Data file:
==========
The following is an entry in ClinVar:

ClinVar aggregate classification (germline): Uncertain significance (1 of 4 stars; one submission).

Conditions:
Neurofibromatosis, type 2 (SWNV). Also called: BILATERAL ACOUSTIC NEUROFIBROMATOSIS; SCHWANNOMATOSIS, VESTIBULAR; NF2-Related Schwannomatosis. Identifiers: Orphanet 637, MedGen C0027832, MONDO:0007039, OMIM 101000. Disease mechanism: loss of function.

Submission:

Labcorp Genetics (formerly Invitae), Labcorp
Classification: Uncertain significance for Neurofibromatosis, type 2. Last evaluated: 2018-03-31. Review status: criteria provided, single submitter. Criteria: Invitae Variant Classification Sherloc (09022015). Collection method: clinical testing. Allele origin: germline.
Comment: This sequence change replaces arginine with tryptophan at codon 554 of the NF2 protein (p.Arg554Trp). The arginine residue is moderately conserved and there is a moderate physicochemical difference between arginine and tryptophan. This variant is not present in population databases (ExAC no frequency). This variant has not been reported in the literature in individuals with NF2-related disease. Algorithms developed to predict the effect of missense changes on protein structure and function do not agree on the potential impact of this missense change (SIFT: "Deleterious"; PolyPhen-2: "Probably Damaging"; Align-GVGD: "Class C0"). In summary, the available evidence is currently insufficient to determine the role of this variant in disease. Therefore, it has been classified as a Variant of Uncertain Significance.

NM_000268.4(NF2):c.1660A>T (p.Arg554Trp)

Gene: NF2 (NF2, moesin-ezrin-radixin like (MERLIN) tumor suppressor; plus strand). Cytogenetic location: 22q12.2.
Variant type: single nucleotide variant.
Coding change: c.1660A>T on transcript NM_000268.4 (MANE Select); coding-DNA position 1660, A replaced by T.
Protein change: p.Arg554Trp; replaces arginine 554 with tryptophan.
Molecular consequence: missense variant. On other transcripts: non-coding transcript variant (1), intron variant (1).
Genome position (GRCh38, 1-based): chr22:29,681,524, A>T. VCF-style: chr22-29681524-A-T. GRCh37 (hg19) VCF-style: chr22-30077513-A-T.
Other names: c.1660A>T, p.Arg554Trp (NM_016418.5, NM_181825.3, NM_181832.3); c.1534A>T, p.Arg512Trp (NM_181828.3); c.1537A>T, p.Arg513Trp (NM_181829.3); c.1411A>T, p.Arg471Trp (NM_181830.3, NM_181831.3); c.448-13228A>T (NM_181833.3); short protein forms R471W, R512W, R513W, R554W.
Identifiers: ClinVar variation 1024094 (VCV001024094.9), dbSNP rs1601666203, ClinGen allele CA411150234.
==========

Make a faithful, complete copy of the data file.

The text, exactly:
The following is an entry in ClinVar:

ClinVar aggregate classification (germline): Uncertain significance (1 of 4 stars; one submission).

Conditions:
Neurofibromatosis, type 2 (SWNV). Also called: BILATERAL ACOUSTIC NEUROFIBROMATOSIS; SCHWANNOMATOSIS, VESTIBULAR; NF2-Related Schwannomatosis. Identifiers: Orphanet 637, MedGen C0027832, MONDO:0007039, OMIM 101000. Disease mechanism: loss of function.

Submission:

Labcorp Genetics (formerly Invitae), Labcorp
Classification: Uncertain significance for Neurofibromatosis, type 2. Last evaluated: 2018-03-31. Review status: criteria provided, single submitter. Criteria: Invitae Variant Classification Sherloc (09022015). Collection method: clinical testing. Allele origin: germline.
Comment: This sequence change replaces arginine with tryptophan at codon 554 of the NF2 protein (p.Arg554Trp). The arginine residue is moderately conserved and there is a moderate physicochemical difference between arginine and tryptophan. This variant is not present in population databases (ExAC no frequency). This variant has not been reported in the literature in individuals with NF2-related disease. Algorithms developed to predict the effect of missense changes on protein structure and function do not agree on the potential impact of this missense change (SIFT: "Deleterious"; PolyPhen-2: "Probably Damaging"; Align-GVGD: "Class C0"). In summary, the available evidence is currently insufficient to determine the role of this variant in disease. Therefore, it has been classified as a Variant of Uncertain Significance.

NM_000268.4(NF2):c.1660A>T (p.Arg554Trp)

Gene: NF2 (NF2, moesin-ezrin-radixin like (MERLIN) tumor suppressor; plus strand). Cytogenetic location: 22q12.2.
Variant type: single nucleotide variant.
Coding change: c.1660A>T on transcript NM_000268.4 (MANE Select); coding-DNA position 1660, A replaced by T.
Protein change: p.Arg554Trp; replaces arginine 554 with tryptophan.
Molecular consequence: missense variant. On other transcripts: non-coding transcript variant (1), intron variant (1).
Genome position (GRCh38, 1-based): chr22:29,681,524, A>T. VCF-style: chr22-29681524-A-T. GRCh37 (hg19) VCF-style: chr22-30077513-A-T.
Other names: c.1660A>T, p.Arg554Trp (NM_016418.5, NM_181825.3, NM_181832.3); c.1534A>T, p.Arg512Trp (NM_181828.3); c.1537A>T, p.Arg513Trp (NM_181829.3); c.1411A>T, p.Arg471Trp (NM_181830.3, NM_181831.3); c.448-13228A>T (NM_181833.3); short protein forms R471W, R512W, R513W, R554W.
Identifiers: ClinVar variation 1024094 (VCV001024094.9), dbSNP rs1601666203, ClinGen allele CA411150234.